"There's thought that MS is more of a continuum," Krieger said during an interview. "We should not think in terms of those categories, but we should think of it as a mixture of relapses and progression and how specifically they mix together."

Currently, MS is classified as being in one of three groups: relapsing-remitting, secondary progressive, and primary progressive. But Krieger -- a protege of Fred Lublin, MD, of Mount Sinai, who created the 3-category model of MS -- said that system doesn't accurately capture the range of disease.

"There's real diagnostic uncertainty," Krieger told MedPage Today. "It takes us years to figure out which category someone is in. A lot of progressive patients stay like they are for years. You're not always sure which category someone fits into, nor do those categories tell us how someone's disease is going to progress."

For his new model -- which Krieger calls a "true admixture of inflammation and progression" that describes the clinical course of MS in a more biologically informed way -- he incorporated five factors: topographical distribution of lesions and the relapses they cause, relapse frequency, relapse severity, relapse recovery, and progression rate.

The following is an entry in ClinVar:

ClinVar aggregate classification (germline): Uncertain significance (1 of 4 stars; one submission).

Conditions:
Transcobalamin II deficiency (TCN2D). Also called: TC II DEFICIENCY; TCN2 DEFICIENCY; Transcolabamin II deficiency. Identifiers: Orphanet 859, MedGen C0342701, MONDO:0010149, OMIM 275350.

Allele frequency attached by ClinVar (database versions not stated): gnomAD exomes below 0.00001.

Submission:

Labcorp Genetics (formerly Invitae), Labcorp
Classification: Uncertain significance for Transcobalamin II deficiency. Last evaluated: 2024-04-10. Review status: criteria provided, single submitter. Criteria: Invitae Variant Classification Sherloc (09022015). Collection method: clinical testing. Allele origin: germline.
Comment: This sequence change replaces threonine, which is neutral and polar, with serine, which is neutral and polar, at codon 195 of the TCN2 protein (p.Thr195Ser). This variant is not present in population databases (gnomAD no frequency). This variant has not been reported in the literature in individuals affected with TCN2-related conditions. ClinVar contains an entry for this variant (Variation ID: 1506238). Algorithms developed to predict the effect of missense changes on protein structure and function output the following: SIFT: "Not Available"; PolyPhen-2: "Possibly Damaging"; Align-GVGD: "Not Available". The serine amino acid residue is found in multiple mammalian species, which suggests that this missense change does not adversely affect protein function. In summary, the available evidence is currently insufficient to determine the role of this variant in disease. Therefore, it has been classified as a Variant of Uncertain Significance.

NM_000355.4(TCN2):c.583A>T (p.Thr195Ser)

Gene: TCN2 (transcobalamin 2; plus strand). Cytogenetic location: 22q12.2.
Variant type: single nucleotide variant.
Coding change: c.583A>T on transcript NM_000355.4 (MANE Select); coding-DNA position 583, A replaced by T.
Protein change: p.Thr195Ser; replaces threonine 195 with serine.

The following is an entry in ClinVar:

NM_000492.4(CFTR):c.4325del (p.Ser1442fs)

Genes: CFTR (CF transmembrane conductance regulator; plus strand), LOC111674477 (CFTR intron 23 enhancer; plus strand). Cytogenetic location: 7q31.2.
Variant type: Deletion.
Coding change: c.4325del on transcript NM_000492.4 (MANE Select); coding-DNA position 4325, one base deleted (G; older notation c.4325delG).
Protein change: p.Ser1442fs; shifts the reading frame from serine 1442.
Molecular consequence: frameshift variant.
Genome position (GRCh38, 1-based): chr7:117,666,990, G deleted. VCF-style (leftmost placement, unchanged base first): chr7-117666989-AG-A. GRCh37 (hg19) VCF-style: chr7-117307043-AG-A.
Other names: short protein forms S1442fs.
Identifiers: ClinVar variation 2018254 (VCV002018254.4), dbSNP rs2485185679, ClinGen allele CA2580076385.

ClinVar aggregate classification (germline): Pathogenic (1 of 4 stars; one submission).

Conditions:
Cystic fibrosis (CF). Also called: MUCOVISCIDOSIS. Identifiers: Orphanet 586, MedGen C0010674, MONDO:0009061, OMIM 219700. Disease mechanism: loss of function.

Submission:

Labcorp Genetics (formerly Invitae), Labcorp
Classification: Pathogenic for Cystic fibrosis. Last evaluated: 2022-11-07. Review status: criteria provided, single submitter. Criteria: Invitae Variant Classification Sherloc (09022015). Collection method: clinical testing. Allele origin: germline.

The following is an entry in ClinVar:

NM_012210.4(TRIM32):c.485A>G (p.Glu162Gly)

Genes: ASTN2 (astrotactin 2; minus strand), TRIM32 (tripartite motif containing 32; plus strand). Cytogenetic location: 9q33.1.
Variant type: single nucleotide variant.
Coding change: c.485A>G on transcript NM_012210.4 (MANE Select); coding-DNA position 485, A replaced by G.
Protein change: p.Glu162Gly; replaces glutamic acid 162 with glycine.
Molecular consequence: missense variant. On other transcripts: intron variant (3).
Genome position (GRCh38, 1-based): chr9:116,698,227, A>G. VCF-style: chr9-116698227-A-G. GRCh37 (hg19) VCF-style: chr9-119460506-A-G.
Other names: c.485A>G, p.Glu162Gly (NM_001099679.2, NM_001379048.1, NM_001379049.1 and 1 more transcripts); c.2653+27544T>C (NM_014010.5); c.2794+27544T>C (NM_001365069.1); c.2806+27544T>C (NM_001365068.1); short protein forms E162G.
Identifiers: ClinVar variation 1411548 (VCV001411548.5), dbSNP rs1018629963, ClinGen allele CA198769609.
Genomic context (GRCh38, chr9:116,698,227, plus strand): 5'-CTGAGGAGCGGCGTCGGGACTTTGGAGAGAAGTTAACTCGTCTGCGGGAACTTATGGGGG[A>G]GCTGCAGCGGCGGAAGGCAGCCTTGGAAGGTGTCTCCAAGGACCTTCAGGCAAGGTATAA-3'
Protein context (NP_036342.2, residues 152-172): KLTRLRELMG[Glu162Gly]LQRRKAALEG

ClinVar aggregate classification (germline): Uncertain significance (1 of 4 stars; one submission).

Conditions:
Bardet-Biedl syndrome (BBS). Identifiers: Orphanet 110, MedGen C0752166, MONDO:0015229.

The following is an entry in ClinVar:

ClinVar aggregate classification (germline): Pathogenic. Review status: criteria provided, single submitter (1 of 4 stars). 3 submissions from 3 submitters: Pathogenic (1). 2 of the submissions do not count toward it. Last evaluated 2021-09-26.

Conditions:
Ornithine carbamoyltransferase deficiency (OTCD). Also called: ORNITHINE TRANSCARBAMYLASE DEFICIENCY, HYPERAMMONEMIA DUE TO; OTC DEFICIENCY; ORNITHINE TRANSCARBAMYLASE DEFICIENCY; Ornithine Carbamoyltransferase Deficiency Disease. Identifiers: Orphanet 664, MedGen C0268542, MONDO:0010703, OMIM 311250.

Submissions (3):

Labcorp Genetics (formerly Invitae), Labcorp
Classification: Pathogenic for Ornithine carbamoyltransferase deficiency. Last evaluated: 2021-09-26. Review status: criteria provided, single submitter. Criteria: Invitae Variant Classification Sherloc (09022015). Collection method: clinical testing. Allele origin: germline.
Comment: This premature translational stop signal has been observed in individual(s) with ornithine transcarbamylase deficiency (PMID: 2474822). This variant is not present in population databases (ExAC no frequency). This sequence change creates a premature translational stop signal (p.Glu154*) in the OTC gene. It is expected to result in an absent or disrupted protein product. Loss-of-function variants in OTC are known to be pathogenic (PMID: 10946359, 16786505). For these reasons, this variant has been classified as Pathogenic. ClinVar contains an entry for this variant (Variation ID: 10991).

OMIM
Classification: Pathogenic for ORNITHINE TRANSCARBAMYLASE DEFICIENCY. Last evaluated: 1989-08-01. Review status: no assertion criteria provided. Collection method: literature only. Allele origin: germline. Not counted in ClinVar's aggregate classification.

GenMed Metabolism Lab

It essentially suggests that the clinical manifestations of MS are a consequence of the interplay between inflammatory lesions -- the relapsing part of the disease -- and generalized loss of functional capacity, as seen in the progressive part of the disease. 

To illustrate the concept, Krieger came up with a peak-and-pool model: there's a shallow end that drops off into a deep end, where the shallow end represents the spinal cord and optic nerve, the mid-section represents the posterior fossa, and the cerebral hemispheres constitute the deep end.
At the same time, brain lesions appear as topographic peaks that rise from the floor of the pool. The water's surface is the clinical threshold, and when the central nervous system lesions' peaks cross it, a relapse or flare occurs.

Disease progression is represented by a falling water level, which essentially represents a loss of neurons and declining brain volume -- something that can be measured on MRI, Krieger said. Also, the model implies that progression could take the form of relapses as these peaks start to rise above the water, Krieger said.

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Tuesday, April 21, 2015